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UK to replace GDPR with its own data protection rules

The UK government has confirmed its intention to scrap the European Union’s General Data Protection Regulation (GDPR) in favour of its own data protection system.

Speaking at the Conservative party conference in Birmingham, the new Secretary of State for Digital, Culture, Media and Sport, Michelle Donelan, made it clear that the UK still intends to shift away from the rules that were put in place in 2018, which are the reason for many of the data permissions banners and pop-ups we see online today.

“We will be replacing GDPR with our own business, and consumer-friendly, British data protection system,” said Donelan. “Our plan will protect consumer privacy and keep their data safe, whilst retaining our data adequacy so businesses can trade freely.

“I can promise… that it will be simpler, it will be clearer, for businesses to navigate. No longer will our businesses be shackled by lots of unnecessary red tape.”

The announcement is likely to come to the despair of UK businesses, who would’ve hoped that Liz Truss’ arrival as Prime Minister would put an end to the UK’s plans to create a GDPR replacement. Earlier this year, the government announced the Data Protection and Digital Information Bill, which was supposed to have a second reading in parliament last month, but was put on hold with the changing of the Prime Minister.

Now that the GDPR replacement is seemingly back on track, whether it is actually implemented is a cause for uncertainty, as it’s unlikely the Conservatives will win the next general election. Nonetheless, businesses have to be prepared for all possible eventualities.

Reacting to the latest development, Natalie Cramp, CEO of Profusion, said: 

“The announcement that the Government will pause its reform of GDPR in favour of introducing a new data bill adds more unwelcome uncertainty for UK businesses. On a practical level, it’s difficult to see how a new bill could be written and passed with adequate consultation ahead of the next General Election. As Labour has a very different take on GDPR, it’s very hard to say what the final outcome will be. We could see the Conservatives passing this legislation in 2024, a Labour Government confirming that GDPR will remain, or an entirely different approach which may not be finalised until 2025 or beyond.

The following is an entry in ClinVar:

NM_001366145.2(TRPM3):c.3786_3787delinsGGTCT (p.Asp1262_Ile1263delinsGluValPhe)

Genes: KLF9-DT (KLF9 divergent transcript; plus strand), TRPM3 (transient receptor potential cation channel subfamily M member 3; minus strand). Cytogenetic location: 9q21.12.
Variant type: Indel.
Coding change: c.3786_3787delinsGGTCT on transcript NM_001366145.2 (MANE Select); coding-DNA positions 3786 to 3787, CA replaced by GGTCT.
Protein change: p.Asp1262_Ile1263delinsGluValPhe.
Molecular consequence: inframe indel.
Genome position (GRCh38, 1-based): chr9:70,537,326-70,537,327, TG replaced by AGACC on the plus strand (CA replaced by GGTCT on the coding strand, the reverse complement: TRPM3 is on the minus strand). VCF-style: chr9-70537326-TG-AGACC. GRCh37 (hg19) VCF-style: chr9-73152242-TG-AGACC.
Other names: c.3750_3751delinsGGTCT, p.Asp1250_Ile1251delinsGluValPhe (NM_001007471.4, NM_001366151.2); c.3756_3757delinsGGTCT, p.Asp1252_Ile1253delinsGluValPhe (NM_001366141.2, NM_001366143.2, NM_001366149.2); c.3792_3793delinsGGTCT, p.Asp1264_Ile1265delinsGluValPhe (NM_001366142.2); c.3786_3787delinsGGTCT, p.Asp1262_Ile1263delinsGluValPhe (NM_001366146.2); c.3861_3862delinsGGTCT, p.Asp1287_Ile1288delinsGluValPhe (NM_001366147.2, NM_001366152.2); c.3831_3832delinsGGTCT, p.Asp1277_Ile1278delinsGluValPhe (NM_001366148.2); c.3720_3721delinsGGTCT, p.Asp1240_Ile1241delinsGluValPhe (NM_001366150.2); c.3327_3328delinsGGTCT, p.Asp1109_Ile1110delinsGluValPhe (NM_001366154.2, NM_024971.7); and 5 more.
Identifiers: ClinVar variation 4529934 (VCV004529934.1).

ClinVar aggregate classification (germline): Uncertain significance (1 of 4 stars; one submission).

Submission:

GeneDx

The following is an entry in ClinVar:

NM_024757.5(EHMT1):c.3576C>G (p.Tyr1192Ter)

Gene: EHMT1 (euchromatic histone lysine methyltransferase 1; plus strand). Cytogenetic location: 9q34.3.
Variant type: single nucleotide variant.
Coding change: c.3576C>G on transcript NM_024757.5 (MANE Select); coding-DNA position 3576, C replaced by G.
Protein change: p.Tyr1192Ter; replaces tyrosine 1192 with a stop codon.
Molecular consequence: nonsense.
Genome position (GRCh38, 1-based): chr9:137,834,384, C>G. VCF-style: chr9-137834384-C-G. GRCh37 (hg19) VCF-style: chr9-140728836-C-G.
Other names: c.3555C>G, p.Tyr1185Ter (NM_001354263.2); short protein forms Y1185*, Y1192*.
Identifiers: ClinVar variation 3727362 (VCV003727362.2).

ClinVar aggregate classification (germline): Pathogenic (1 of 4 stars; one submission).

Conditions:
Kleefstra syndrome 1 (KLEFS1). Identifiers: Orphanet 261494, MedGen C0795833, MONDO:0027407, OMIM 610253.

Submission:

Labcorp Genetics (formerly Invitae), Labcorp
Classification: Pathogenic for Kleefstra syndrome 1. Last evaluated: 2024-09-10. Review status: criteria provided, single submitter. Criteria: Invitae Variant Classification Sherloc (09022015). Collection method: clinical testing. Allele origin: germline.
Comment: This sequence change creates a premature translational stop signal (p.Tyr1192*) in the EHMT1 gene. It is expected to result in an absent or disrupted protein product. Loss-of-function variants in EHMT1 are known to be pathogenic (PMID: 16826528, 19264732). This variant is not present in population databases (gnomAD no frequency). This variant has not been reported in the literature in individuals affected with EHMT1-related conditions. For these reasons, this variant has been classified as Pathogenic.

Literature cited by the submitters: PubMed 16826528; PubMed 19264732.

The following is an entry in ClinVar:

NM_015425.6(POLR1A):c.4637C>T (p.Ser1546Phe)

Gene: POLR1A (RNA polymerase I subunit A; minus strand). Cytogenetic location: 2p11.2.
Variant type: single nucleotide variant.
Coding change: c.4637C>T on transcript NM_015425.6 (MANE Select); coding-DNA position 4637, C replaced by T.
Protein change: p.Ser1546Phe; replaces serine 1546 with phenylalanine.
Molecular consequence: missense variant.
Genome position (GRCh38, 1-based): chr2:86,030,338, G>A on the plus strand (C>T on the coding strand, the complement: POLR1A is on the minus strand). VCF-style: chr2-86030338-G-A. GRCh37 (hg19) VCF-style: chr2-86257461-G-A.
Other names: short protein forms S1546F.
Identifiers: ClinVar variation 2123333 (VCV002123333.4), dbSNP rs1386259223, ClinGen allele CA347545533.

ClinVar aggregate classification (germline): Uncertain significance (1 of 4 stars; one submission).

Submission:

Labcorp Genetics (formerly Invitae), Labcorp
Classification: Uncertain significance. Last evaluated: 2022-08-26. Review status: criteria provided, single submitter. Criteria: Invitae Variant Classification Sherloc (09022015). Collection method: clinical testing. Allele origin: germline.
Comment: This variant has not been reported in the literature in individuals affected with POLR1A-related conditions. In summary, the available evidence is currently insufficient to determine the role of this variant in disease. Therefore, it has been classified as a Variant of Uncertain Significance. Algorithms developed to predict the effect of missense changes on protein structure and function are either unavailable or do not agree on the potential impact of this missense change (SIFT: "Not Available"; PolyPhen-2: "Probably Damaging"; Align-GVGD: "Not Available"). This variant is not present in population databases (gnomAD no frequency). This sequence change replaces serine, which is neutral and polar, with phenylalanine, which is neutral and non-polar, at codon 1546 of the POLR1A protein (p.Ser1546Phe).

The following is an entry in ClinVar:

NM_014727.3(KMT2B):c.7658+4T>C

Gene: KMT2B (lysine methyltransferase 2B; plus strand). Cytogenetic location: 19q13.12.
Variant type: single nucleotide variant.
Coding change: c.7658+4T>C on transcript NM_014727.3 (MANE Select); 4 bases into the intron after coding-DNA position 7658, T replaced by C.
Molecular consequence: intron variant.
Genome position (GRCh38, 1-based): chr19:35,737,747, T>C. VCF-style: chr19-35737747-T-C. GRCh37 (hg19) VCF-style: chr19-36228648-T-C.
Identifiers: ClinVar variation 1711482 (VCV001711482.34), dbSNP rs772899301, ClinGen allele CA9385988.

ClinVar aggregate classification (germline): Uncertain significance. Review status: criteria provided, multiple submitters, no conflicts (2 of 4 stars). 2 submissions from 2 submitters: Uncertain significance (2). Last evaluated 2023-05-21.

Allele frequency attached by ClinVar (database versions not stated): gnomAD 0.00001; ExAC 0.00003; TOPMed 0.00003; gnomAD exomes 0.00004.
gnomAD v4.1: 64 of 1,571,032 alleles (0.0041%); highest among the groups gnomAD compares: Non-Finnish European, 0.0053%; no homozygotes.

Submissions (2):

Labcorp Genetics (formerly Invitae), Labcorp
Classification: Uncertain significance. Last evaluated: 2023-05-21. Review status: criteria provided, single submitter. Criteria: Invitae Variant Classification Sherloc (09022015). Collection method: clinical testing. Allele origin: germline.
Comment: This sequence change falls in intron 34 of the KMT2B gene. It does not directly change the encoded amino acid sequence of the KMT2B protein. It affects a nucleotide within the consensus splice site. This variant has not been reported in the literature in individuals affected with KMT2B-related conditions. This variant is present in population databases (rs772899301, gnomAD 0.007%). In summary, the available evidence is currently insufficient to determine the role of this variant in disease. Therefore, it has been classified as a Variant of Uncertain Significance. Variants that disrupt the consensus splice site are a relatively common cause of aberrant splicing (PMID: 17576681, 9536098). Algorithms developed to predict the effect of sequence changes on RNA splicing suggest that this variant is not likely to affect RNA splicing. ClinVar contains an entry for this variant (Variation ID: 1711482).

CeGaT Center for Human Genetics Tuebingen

“Without any clarity it makes it very difficult for companies, especially in the tech industry, to make concrete plans on how they expand. Creating a large customer base in Europe could prove a costly risk if the UK’s new data regime is significantly at odds with GDPR. The EU may revoke the UK’s ‘adequacy’ status which will mean UK businesses that deal with EU citizen’s data will face large costs and compliance hurdles. Similarly, it will make the UK a less attractive location for foreign companies because they will have to deal with legal and operational costs complying with two different data regimes. 

“GDPR is not a perfect piece of legislation but it is a huge improvement on what came before. It puts consumers in control of their own data and online privacy and this principle needs to be protected. There is an opportunity for the UK Government to have the best of both worlds by tweaking GDPR to remove some unnecessary burdens, such as around FOI requests, while also retaining its adequacy status with the EU. This would make the UK particularly attractive to US businesses seeking an operating base for the EU. 

“If the Government really believes it is necessary to reform GDPR, it either needs to move quickly to introduce some minor amends or provide a very clear roadmap on how and when more wide-ranging reform will take place. Continuously changing direction keeps the whole tech industry in limbo and does little to help business confidence.”